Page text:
“When I think about what’s important now in the industry, most roads lead to data. You can’t make decisions without good data, and there has been an increase in appreciation for data modelling, analytics, entitlements and governance,” Byrnes said. “A common thread is ensuring individuals have timely access to the information they need to make informed decisions, while at the same time protecting and safeguarding this data.”

Building a Pipeline by Reaching Girls Before They Opt Out

As co-head of the Americas Women in Technology Network (WIT), Byrnes is committed to growing diverse talent and reaching and inspiring the next generation of women computer engineers. She knows firsthand the importance of building a pipeline – women only comprise 17 percent of computer science graduates in the United States. “We have to build a foundation, and the numbers aren’t where we need them to be. We have to reach back into the junior high schools and high schools to encourage girls to learn to code and to pursue studies in computer science at university,” she says. Meeting this need spurred her to champion Goldman Sachs’ partnership with Girls who Code (GWC).

Goldman Sachs was the first financial services firm to partner with GWC in 2013. Since that initial partnership, Goldman Sachs hosts 40 high school girls each summer at the firm’s New York headquarters. Over 100 WIT volunteers serve as mentors, curriculum advisors, event coordinators and speakers over the summer. “It is a true team effort,” says Byrnes. But this engagement doesn’t stop once the summer program ends. “We can’t just teach them when they’re 16 and then step back, because there are too many opportunities for them to get discouraged along the way,” Byrnes points out.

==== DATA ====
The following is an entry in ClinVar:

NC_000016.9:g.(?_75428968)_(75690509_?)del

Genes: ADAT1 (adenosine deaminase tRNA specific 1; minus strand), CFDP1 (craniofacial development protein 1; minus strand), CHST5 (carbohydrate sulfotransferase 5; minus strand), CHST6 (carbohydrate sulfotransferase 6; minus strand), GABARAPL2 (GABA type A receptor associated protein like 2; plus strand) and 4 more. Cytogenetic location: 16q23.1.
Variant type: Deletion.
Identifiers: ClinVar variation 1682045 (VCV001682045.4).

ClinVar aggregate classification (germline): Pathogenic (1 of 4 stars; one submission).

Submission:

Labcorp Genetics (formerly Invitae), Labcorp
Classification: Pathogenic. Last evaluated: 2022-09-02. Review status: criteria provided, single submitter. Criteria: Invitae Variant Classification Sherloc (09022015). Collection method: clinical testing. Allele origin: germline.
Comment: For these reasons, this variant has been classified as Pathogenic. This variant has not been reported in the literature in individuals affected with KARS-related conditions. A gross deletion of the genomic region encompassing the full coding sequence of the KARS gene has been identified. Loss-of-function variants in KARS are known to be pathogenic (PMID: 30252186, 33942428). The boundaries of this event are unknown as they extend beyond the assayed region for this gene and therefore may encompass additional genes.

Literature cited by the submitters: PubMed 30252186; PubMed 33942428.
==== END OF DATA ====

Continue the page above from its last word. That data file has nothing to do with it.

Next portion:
With her WIT colleagues, she helped create an alumni program to host quarterly meet-ups so the girls have an opportunity to stay connected via a supportive community of friends and role models and continuously learn about technical topics and careers. Over the summer, 80 girls attended an alumni event that focused on cybersecurity.

“Having these students see other women in technical roles is a very powerful way to give young women confidence and introduce them to the community, which is good for the industry overall. We need to reach these girls before they opt out.” Once girls enter the engineering workforce, she encourages them to stay technical. Often, women join the workforce with communications and people skills, and then are routed into project management or business analyst roles too early, which can short circuit their technical learning.

She encourages her colleagues to mentor young women, which she believes is critically important to success and retention. “We have to link arms as a community and help the next generation,” she says. “I felt like I had to make a go of it on my own and it doesn’t have to be that way. We can change the industry by encouraging more young women to enter computer science and then offering the coaching and support system to retain them.”

Byrnes is also active with organizations such as Columbia Girls in STEM and Lesbians Who Tech. She recently attended the annual Grace Hopper conference, which convenes female engineers and students to discuss updates in the industry.

Outside of work, Byrnes enjoys horseback riding with her daughters, playing with her golden retrievers and cooking and entertaining with her husband. “Being with family and friends is the best,” she says.